Halliday, who Dalton got to know personally after he was released from jail in 1976, was known as the 'Houdini' of Boggo Road. He was the jail's most persistent escape artist, having made six known escape attempts – two of which were successful.


One was in 1940, when Halliday hauled himself over the perimeter wall at Boggo Road using an eight-metre-long rope that was tied to a grappling hook made of wood. He was captured two weeks later. 

The second time was in 1946, when he and two other inmates escaped over a wall using a piece of clothesline that had been secured to a pipe.

Halliday was tracked down in a huge manhunt within a few days.

He was originally sent to Boggo Road in 1939 to serve a five-year sentence for breaking into houses. However, 'Slim' was later convicted of the 1952 murder of 23-year-old Gold Coast taxi driver, Athol McCown.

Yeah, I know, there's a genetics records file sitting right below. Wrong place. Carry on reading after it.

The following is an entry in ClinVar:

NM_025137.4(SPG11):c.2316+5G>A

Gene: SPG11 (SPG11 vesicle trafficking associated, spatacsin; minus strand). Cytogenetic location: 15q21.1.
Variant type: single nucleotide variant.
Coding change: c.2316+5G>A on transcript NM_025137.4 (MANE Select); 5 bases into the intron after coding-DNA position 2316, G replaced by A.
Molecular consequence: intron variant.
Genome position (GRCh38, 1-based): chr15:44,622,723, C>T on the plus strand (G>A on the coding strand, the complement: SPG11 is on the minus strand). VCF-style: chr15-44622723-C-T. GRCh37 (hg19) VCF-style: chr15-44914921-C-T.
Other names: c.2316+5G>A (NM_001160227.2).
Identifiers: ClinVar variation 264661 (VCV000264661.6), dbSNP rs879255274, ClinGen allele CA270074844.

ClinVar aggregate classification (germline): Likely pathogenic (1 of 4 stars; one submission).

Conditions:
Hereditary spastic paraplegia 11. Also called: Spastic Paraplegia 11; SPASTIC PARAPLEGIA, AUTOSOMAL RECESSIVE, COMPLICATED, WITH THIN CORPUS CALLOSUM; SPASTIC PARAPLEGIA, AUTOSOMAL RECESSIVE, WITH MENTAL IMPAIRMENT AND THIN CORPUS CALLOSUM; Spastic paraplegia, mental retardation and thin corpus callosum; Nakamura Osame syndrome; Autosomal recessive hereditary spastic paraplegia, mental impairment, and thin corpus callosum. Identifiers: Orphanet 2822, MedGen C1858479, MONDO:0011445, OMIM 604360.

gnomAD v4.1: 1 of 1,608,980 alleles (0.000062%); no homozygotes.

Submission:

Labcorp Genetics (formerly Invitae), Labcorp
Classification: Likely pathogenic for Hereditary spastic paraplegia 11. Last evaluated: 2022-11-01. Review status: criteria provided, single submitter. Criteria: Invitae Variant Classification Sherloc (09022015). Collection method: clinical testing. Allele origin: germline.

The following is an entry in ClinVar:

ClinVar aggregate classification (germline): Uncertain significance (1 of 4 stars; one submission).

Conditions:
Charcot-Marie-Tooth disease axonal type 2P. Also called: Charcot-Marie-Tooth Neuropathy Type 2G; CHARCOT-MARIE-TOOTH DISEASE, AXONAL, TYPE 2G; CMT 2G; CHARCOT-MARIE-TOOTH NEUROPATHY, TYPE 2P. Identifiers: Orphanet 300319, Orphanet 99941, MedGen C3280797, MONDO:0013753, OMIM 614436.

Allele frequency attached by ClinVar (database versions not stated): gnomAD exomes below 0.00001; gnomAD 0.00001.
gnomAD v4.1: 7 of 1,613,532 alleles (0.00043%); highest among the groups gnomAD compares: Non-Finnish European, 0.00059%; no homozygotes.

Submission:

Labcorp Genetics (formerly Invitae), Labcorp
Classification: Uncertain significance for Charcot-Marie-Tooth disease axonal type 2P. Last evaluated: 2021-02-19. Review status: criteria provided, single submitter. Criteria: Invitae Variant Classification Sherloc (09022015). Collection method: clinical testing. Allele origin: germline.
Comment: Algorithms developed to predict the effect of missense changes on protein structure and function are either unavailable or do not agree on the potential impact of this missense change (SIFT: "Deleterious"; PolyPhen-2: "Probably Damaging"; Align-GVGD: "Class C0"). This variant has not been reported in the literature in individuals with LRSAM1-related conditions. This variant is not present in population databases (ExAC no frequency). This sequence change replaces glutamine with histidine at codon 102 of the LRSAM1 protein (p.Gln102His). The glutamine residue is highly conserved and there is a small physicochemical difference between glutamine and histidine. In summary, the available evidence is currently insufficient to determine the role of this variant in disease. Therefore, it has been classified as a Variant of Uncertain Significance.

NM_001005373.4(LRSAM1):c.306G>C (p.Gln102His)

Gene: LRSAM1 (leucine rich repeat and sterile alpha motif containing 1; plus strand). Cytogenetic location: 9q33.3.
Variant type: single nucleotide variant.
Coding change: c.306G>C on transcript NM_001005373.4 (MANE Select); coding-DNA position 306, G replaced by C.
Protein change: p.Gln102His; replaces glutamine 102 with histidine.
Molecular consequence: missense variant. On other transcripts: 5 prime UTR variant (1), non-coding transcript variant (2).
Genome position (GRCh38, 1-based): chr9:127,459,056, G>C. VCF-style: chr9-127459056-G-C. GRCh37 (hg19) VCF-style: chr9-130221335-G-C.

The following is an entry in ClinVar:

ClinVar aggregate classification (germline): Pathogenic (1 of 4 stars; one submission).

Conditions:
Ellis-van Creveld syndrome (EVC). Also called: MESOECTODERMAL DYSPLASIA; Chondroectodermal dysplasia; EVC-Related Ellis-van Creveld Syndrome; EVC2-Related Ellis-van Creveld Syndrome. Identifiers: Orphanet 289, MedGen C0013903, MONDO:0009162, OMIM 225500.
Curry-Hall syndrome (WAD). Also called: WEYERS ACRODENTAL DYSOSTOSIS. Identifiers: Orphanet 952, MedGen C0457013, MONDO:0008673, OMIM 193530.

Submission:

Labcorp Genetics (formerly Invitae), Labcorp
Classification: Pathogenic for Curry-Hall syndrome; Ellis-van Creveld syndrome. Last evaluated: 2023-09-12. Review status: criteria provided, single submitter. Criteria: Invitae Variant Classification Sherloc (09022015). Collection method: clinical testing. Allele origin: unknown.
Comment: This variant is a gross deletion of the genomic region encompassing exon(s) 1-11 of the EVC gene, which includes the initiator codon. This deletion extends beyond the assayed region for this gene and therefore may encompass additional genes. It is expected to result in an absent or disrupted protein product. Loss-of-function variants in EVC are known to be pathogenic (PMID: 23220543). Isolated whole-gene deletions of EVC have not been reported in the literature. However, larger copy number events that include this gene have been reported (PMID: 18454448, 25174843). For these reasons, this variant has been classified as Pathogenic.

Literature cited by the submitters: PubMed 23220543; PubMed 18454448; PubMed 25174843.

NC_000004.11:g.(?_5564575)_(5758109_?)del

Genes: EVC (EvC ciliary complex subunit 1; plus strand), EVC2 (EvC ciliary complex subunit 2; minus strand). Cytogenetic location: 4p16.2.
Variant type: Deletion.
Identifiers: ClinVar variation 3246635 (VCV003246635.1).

Slim had been a free man for three years when he attempted to rob a store in Sydney and shot himself in the leg with a handgun during a struggle with the storekeeper. Halliday was arrested, and police alleged he'd used the pistol he'd shot himself with to beat the taxi driver to death a month earlier.

Halliday always maintained his innocence (and if you've watched Boy Swallows Universe, you'll know Eli Bell does too!). 

The truth died with Slim in 1987. He was 66.

Despite his past, Dalton and his three older brothers, Joel, Ben and Jesse – who were represented through Eli's one older brother, Gus, in the series and book – worshipped Halliday.